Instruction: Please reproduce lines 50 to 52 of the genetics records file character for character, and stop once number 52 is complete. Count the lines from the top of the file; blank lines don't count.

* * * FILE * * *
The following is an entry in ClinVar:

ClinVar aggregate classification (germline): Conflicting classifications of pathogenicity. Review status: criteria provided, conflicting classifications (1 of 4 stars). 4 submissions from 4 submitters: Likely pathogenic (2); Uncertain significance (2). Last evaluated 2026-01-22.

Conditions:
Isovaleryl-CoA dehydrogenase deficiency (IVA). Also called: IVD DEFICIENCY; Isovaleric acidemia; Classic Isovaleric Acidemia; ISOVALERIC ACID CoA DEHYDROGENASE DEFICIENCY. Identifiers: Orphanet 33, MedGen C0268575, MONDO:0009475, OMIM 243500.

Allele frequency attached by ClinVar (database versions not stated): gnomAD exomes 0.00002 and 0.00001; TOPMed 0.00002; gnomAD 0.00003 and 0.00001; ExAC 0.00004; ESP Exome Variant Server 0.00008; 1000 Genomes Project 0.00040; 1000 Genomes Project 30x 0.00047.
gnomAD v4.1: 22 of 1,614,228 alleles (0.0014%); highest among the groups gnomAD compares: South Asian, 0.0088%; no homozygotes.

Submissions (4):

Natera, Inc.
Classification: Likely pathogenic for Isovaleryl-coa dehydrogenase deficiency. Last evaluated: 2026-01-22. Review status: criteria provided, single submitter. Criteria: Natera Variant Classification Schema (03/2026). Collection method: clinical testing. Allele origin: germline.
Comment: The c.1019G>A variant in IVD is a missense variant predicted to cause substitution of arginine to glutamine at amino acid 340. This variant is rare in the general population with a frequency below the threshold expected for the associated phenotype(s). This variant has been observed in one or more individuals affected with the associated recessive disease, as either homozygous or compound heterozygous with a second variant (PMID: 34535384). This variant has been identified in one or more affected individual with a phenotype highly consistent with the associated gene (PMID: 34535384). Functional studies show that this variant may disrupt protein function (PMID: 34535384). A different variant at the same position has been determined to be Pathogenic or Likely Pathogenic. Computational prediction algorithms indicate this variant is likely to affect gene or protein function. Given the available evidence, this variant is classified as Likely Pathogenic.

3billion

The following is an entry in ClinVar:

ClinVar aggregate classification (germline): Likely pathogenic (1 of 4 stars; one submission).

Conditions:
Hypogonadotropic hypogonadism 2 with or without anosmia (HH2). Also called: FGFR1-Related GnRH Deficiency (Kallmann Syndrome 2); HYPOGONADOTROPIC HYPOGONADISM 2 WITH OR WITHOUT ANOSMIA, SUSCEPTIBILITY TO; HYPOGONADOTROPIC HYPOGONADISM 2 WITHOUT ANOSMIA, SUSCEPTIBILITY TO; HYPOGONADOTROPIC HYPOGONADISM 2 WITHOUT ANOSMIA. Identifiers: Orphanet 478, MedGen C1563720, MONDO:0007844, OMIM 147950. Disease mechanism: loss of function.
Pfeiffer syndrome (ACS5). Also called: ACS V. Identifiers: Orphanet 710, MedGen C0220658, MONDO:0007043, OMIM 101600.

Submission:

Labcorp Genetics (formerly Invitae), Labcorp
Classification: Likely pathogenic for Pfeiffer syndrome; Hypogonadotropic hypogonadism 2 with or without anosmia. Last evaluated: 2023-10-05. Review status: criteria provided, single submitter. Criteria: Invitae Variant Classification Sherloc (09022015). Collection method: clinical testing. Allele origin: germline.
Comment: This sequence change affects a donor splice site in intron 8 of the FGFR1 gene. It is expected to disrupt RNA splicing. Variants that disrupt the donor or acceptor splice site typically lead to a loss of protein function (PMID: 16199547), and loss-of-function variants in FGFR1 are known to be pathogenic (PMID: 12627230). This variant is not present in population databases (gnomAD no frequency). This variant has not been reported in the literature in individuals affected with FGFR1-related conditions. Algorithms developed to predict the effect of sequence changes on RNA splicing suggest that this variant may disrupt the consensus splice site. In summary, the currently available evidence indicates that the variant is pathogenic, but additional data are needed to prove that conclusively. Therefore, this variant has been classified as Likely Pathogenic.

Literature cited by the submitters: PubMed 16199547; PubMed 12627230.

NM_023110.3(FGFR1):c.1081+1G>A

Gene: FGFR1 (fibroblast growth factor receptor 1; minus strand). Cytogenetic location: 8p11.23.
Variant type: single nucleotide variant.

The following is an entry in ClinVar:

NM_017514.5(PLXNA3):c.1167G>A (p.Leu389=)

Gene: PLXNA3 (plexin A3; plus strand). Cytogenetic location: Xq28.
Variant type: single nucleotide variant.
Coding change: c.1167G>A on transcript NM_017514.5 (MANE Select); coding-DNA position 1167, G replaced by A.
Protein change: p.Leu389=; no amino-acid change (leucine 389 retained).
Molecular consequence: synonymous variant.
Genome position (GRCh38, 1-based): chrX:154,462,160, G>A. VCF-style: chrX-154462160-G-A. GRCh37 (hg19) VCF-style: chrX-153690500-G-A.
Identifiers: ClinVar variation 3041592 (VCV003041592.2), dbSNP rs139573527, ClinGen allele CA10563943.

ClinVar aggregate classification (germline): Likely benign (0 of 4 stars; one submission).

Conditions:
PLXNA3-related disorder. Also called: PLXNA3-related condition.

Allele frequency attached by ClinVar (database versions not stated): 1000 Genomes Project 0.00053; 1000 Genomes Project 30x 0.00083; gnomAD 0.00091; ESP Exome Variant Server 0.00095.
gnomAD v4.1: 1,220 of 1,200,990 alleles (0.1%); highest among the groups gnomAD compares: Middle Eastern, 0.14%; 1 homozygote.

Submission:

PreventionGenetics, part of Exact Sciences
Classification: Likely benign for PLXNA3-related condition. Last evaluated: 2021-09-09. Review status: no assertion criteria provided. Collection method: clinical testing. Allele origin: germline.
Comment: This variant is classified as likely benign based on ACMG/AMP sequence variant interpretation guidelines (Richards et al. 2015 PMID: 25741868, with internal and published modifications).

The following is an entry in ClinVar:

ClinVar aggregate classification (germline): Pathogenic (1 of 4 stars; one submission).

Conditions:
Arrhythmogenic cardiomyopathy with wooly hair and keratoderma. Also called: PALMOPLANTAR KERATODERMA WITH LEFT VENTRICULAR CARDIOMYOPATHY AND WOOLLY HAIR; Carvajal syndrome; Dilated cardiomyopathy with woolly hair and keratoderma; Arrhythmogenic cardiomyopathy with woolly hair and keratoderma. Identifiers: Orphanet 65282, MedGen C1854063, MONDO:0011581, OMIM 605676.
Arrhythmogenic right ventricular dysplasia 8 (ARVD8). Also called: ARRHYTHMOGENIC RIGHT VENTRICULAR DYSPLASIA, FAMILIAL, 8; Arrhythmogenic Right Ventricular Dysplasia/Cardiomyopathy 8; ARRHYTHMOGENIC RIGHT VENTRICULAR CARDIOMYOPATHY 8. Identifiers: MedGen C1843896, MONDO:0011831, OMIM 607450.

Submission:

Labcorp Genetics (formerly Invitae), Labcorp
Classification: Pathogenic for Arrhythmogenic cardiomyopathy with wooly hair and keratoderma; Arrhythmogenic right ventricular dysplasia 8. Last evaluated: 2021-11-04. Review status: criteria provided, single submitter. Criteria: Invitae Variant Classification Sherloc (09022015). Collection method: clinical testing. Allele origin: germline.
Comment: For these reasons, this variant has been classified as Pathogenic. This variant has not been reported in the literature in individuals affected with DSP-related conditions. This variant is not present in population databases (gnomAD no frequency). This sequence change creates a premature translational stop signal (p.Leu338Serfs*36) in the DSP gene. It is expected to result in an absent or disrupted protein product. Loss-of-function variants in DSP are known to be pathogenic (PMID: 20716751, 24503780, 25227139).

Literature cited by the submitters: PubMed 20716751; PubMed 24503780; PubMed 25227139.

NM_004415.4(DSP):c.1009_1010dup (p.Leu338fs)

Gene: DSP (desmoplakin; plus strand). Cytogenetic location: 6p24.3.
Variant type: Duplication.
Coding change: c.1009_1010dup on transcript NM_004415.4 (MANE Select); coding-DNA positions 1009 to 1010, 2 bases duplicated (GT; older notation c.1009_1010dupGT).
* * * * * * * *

Classification: Pathogenic for Arrhythmogenic cardiomyopathy with wooly hair and keratoderma; Arrhythmogenic right ventricular dysplasia 8. Last evaluated: 2021-11-04. Review status: criteria provided, single submitter. Criteria: Invitae Variant Classification Sherloc (09022015). Collection method: clinical testing. Allele origin: germline.
Comment: For these reasons, this variant has been classified as Pathogenic. This variant has not been reported in the literature in individuals affected with DSP-related conditions. This variant is not present in population databases (gnomAD no frequency). This sequence change creates a premature translational stop signal (p.Leu338Serfs*36) in the DSP gene. It is expected to result in an absent or disrupted protein product. Loss-of-function variants in DSP are known to be pathogenic (PMID: 20716751, 24503780, 25227139).

Literature cited by the submitters: PubMed 20716751; PubMed 24503780; PubMed 25227139.